Downsides of open back headphones
The open back headphones are mainly used for mixing or referencing tracks in post-production sessions. They leak the sound out of them, and that can be annoying if you're using them in a coworking environment or in your home studio that is also a living room for your family. It goes the other way too. Any noise from the environment will get into the headphone unless you have them at higher volumes to mask it, which is not a great idea as it can hurt your ears. Studies show that at about 80dB you can only listen up to 9 minutes without hurting your ears and going into ear fatiguing moments.
But that being said, the mixing experience on headphones can only come close to standard monitoring situations with open back headphones.
OLLO Audio S4 are designed especially for mixing engineers
There's a lot of open back consumer headphones but not much in the mixing - pro audio area. One of the most popular is the Sennheiser HD650. If you're really into mixing on headphones due to necessity or you learned that it's possible to do great mixes and directing all your effects on them, then I'd recommend going with the S4 mixing headphones. They are designed for mixing engineers. The comfort will enable you to mix for 5 hours straight. The frequency response is designed to be flat out of the box so no need for any software correction. Also, the acoustics design of S4 was developed in a way to support minimal changes in SPL. So you'll hear a 1-2dB compression instantly.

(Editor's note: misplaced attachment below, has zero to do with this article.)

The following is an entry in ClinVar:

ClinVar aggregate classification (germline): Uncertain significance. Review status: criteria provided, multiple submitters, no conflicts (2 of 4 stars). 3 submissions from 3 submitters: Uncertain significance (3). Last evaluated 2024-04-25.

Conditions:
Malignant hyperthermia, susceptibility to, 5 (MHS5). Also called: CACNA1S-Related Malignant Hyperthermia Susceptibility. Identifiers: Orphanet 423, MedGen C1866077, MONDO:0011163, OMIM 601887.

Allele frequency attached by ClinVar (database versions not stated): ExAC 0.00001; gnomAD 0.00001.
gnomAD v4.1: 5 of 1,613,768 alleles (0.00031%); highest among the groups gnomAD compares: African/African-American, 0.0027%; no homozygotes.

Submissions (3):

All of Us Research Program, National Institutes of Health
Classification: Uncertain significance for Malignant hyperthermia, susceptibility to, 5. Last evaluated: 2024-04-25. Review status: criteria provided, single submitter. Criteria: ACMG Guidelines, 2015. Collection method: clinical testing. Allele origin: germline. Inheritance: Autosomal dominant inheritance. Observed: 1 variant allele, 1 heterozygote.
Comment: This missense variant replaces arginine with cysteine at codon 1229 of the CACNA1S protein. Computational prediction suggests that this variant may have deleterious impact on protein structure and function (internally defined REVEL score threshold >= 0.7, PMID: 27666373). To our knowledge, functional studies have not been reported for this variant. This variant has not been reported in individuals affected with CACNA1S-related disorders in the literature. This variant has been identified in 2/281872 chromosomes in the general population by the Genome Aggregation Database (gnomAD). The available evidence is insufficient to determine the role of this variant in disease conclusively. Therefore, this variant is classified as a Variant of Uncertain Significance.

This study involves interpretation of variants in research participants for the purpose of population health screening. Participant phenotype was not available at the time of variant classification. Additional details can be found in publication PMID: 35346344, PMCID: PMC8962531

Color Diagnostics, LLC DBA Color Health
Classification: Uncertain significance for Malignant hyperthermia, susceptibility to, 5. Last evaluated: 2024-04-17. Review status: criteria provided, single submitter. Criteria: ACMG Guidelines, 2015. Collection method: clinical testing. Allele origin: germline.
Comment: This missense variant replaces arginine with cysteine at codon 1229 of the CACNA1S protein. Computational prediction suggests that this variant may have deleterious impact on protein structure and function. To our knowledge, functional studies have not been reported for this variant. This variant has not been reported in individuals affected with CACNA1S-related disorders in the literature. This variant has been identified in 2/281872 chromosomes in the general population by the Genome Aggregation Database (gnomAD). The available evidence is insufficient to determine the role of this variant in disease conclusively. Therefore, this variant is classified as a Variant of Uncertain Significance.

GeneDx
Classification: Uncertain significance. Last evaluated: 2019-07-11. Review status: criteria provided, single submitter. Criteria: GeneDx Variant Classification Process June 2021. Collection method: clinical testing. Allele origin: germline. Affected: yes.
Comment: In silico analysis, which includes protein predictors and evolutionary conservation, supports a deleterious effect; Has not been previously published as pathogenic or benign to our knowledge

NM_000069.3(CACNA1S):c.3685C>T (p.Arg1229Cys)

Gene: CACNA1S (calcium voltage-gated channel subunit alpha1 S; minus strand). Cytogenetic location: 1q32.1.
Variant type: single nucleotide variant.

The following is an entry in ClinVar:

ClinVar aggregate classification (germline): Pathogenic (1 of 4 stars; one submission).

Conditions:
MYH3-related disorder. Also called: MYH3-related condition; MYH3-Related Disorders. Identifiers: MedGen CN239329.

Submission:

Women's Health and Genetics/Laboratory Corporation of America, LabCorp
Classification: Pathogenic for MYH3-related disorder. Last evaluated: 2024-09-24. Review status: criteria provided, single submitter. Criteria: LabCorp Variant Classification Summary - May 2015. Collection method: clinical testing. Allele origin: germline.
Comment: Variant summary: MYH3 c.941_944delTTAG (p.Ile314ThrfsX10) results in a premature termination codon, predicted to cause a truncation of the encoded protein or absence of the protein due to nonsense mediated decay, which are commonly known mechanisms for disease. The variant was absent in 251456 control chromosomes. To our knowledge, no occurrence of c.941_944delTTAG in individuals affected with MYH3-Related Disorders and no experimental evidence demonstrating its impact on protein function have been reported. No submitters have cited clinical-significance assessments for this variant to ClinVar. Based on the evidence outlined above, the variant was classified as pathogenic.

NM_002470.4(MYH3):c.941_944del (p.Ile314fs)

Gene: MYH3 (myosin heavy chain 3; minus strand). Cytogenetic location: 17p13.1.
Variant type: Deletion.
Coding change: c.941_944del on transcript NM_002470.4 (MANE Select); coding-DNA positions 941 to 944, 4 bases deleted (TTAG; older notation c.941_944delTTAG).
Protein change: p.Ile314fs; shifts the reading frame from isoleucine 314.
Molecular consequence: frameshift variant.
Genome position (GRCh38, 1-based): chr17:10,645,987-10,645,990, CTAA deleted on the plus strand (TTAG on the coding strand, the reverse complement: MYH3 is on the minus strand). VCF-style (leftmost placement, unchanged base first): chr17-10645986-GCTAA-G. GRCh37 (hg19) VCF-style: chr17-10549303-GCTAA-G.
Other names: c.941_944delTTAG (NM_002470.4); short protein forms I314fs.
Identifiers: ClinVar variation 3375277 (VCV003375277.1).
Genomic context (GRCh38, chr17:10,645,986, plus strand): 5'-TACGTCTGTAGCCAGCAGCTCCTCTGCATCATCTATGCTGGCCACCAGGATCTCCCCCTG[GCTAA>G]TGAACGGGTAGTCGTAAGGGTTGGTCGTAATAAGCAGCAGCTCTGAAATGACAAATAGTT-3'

OLLO Audio S4 vs. S4R
In comparison to S4, the S4R get a bit louder due to closed back design before distorting, and their frequency response is less flat. That comes with any closed back headphones. Due to the closed cabinet, there will be a resonance frequency that will boost as some spectrum range and dip right after it. In S4R that the 500Hz area. You'll find this to be at different spectrum ranges for different headphones. You can see the difference in the graph below.